Summary of proprioception


Proprioception is a medical term that describes the ability to sense the orientation of your body in your environment. This allows you to move quickly and freely without worrying about where you are in space or your surroundings. Proprioception is a constant feedback loop in your nervous system that tells your brain where you are and what forces are acting on your body at any given moment .

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The way we can say that the hand is raised above our head even when our eyes are closed is an example of proprioception. Other examples may include your ability to feel the surface you are standing on even when you are not looking at the surface. If you walk down the sidewalk and then turn to walk on the grass, your body knows how to adapt to the surface change through proprioception.

Anatomy of the proprioception system

Proprioception comes from sensory nerve endings that provide our brain with information about the position of the limbs. Your muscles and joints have specialized nerves that communicate with your brain and tell it where your joint is and how much the muscles around it stretch or stretch. Nerves surround each bundle of muscles, creating a communication system with your brain about what is happening to the muscles and joints in your body.

What happens when proprioception is affected?

If you have poor proprioception after injury or surgery, you may not even realize it. But sometimes impaired proprioception leads to difficulties with basic functional mobility. When walking on an unstable surface, you may feel like you are about to lose your balance. If your proprioception really isn't working, you might even fall off .

Upper extremity injuries can also lead to loss of proprioception. You may have trouble performing the correct movement and may have trouble with fine motor skills that require precise movement.

Improving proprioception

Many people do balance and proprioception exercises after injury or illness. After a complete knee replacement, your physical therapist can work with you to help you regain a sense of knee position. They may ask you to do balance exercises. They may include :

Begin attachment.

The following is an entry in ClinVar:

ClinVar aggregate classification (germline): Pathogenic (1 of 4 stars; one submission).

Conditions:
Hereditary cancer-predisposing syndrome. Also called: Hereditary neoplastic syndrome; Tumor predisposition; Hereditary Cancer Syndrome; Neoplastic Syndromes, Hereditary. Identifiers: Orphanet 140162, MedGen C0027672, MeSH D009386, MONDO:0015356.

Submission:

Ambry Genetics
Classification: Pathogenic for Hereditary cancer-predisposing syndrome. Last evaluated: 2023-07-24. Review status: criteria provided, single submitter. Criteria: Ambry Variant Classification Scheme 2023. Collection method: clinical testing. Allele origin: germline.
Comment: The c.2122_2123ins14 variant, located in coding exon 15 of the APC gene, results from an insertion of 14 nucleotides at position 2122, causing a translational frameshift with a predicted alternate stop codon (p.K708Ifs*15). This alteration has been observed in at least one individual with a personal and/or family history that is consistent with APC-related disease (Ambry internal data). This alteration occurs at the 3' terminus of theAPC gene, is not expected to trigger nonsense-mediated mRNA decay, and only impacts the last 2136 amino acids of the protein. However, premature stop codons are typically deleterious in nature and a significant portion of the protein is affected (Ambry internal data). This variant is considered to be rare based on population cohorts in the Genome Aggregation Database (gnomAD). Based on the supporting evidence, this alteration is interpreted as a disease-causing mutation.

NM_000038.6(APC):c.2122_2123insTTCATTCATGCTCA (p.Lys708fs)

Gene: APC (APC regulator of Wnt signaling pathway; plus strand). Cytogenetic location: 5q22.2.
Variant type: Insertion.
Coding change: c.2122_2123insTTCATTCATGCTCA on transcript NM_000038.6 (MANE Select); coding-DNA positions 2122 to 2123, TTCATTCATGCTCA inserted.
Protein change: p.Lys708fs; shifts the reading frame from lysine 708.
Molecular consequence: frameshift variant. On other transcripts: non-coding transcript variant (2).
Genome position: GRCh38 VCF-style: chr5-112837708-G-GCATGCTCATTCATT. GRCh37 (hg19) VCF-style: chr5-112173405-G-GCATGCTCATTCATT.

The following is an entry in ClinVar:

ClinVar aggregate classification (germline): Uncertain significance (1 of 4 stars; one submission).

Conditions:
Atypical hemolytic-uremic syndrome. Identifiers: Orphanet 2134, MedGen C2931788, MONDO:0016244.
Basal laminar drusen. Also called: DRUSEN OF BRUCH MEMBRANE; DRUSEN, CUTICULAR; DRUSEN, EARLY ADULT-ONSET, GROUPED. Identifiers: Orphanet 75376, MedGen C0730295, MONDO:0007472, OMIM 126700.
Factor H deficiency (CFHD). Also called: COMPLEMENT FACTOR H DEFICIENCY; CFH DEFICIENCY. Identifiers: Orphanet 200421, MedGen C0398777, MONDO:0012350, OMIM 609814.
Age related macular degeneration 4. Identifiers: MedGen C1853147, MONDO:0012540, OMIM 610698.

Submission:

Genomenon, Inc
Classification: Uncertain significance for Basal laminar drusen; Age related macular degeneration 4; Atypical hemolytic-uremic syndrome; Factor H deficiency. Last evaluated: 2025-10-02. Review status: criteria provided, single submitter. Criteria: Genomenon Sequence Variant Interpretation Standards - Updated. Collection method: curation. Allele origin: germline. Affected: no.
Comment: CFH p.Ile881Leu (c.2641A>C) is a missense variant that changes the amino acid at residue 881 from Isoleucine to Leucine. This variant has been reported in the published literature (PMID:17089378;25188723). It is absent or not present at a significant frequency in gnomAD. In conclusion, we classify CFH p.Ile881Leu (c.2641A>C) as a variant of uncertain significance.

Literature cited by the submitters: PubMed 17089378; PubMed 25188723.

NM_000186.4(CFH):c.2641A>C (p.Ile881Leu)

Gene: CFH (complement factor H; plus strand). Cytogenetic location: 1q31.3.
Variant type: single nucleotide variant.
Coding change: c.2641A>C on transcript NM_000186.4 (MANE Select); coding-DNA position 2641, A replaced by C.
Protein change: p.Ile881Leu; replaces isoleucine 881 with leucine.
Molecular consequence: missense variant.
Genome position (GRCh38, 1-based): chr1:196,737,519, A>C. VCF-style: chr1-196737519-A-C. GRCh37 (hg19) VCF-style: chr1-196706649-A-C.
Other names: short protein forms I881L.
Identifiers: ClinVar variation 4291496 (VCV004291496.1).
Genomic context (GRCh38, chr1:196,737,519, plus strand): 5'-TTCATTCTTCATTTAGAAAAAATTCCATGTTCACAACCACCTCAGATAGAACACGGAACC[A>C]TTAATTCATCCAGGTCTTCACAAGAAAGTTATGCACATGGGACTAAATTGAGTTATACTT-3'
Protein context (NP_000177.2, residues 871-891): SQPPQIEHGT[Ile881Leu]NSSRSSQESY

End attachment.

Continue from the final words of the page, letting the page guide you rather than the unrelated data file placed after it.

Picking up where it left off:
• T-posture balance exercise
  • Stand on one leg
  • BOSU steps
  • BAPS board
  • functional practice and movement of the upper extremities

You can progress in proprioception exercises by changing the surface you are standing on. Try standing on a pillow or a piece of foam. Standing with your eyes closed and thus getting rid of the visual system can also challenge your proprioception.

When you see a physical therapist, he or she can assess your balance and proprioception and prescribe exercises to help improve your proprioception. These exercises can upset your balance and create situations in which you feel unsafe. This imbalance is necessary; helps improve your balance and proprioception.

Understanding how proprioception affects your balance and your ability to navigate your environment can be a key component of your successful trauma rehabilitation.

Get the word of drug information

Proprioception is a complex series of nerve and muscle communications that tell your brain where your body is in space. If you are injured, your proprioceptive system can be compromised, causing a change in your ability to function normally. Working with your physical therapist can help you improve your proprioception and overall functional mobility.

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